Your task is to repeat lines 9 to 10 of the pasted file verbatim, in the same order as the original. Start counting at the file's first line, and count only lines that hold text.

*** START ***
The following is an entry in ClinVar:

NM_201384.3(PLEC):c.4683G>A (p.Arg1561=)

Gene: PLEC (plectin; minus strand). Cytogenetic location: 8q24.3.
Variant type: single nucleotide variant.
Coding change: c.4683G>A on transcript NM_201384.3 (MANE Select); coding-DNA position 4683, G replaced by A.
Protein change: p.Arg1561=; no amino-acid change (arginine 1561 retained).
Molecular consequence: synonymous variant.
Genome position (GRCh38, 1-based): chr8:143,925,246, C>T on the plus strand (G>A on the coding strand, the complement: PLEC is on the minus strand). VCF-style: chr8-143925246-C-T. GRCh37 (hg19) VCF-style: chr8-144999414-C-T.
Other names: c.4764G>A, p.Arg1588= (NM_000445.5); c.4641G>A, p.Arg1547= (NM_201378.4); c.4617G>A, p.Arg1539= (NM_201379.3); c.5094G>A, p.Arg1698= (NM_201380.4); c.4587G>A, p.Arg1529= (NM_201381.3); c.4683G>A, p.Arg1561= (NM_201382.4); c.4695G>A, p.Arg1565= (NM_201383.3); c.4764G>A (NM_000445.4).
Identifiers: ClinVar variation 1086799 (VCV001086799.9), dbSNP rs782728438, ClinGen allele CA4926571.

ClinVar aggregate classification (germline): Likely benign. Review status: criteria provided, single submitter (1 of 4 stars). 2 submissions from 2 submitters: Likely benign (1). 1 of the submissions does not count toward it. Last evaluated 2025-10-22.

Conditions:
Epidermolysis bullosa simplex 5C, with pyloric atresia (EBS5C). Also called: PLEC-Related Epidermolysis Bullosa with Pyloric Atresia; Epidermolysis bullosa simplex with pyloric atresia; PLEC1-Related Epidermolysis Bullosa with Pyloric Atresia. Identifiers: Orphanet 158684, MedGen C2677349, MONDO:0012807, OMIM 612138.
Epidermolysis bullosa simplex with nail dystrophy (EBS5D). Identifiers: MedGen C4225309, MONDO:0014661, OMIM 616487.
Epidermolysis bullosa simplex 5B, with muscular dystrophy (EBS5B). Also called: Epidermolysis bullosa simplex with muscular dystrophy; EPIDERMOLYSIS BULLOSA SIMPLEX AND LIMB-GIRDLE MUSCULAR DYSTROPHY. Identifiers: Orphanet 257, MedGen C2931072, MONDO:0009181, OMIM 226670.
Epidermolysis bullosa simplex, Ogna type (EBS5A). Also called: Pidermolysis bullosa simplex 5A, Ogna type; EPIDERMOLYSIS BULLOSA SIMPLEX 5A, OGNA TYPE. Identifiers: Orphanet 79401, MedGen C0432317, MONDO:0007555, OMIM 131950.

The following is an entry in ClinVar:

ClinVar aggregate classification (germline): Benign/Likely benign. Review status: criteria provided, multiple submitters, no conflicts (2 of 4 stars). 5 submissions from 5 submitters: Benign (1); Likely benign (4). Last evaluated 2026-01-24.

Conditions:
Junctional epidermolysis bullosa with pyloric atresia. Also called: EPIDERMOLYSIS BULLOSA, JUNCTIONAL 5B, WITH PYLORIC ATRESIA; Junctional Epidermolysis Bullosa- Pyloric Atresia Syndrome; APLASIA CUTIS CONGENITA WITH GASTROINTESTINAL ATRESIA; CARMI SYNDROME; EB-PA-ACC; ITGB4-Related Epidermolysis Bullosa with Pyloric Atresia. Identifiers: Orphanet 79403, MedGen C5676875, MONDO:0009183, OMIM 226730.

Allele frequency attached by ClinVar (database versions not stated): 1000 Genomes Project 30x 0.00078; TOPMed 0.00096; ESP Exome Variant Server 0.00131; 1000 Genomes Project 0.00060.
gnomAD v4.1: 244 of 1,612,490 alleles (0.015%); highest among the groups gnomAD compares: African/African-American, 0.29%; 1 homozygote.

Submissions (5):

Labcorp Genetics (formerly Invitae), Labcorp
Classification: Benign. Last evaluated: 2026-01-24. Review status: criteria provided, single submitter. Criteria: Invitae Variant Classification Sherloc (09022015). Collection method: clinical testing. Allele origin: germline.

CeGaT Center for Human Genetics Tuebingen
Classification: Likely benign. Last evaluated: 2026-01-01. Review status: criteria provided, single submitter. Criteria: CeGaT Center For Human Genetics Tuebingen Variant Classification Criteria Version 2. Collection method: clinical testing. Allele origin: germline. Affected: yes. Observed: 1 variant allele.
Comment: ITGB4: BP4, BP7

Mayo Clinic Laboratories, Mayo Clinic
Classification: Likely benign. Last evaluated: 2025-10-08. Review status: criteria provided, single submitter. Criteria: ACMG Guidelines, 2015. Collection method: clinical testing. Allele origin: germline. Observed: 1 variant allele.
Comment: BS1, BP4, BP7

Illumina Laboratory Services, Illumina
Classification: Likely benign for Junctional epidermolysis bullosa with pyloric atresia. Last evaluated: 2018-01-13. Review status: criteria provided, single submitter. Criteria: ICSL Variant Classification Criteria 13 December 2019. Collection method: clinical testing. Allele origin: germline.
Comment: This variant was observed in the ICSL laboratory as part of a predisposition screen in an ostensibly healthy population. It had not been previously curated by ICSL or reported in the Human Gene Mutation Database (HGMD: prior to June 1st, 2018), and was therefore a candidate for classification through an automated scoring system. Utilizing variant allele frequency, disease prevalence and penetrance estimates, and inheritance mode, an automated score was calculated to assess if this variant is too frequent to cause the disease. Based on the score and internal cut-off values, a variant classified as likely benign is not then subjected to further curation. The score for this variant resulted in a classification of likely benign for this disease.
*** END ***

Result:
Other names: c.4764G>A, p.Arg1588= (NM_000445.5); c.4641G>A, p.Arg1547= (NM_201378.4); c.4617G>A, p.Arg1539= (NM_201379.3); c.5094G>A, p.Arg1698= (NM_201380.4); c.4587G>A, p.Arg1529= (NM_201381.3); c.4683G>A, p.Arg1561= (NM_201382.4); c.4695G>A, p.Arg1565= (NM_201383.3); c.4764G>A (NM_000445.4).
Identifiers: ClinVar variation 1086799 (VCV001086799.9), dbSNP rs782728438, ClinGen allele CA4926571.